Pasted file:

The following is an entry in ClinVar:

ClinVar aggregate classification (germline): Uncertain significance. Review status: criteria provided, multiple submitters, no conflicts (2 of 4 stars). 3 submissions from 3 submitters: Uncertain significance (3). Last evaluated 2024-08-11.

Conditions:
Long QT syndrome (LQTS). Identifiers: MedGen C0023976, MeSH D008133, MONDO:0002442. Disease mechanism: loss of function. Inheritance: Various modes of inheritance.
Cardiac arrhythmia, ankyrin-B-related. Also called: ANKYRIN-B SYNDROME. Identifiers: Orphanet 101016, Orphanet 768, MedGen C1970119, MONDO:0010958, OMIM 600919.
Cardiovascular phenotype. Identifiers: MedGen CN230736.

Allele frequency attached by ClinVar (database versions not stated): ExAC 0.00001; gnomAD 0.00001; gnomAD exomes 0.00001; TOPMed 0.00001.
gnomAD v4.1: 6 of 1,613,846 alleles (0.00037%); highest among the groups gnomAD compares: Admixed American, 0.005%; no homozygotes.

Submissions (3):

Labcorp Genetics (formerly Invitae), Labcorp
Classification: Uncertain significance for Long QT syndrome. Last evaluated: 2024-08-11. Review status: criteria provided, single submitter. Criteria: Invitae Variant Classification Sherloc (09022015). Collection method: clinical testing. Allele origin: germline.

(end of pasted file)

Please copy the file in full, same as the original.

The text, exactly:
The following is an entry in ClinVar:

ClinVar aggregate classification (germline): Uncertain significance. Review status: criteria provided, multiple submitters, no conflicts (2 of 4 stars). 3 submissions from 3 submitters: Uncertain significance (3). Last evaluated 2024-08-11.

Conditions:
Long QT syndrome (LQTS). Identifiers: MedGen C0023976, MeSH D008133, MONDO:0002442. Disease mechanism: loss of function. Inheritance: Various modes of inheritance.
Cardiac arrhythmia, ankyrin-B-related. Also called: ANKYRIN-B SYNDROME. Identifiers: Orphanet 101016, Orphanet 768, MedGen C1970119, MONDO:0010958, OMIM 600919.
Cardiovascular phenotype. Identifiers: MedGen CN230736.

Allele frequency attached by ClinVar (database versions not stated): ExAC 0.00001; gnomAD 0.00001; gnomAD exomes 0.00001; TOPMed 0.00001.
gnomAD v4.1: 6 of 1,613,846 alleles (0.00037%); highest among the groups gnomAD compares: Admixed American, 0.005%; no homozygotes.

Submissions (3):

Labcorp Genetics (formerly Invitae), Labcorp
Classification: Uncertain significance for Long QT syndrome. Last evaluated: 2024-08-11. Review status: criteria provided, single submitter. Criteria: Invitae Variant Classification Sherloc (09022015). Collection method: clinical testing. Allele origin: germline.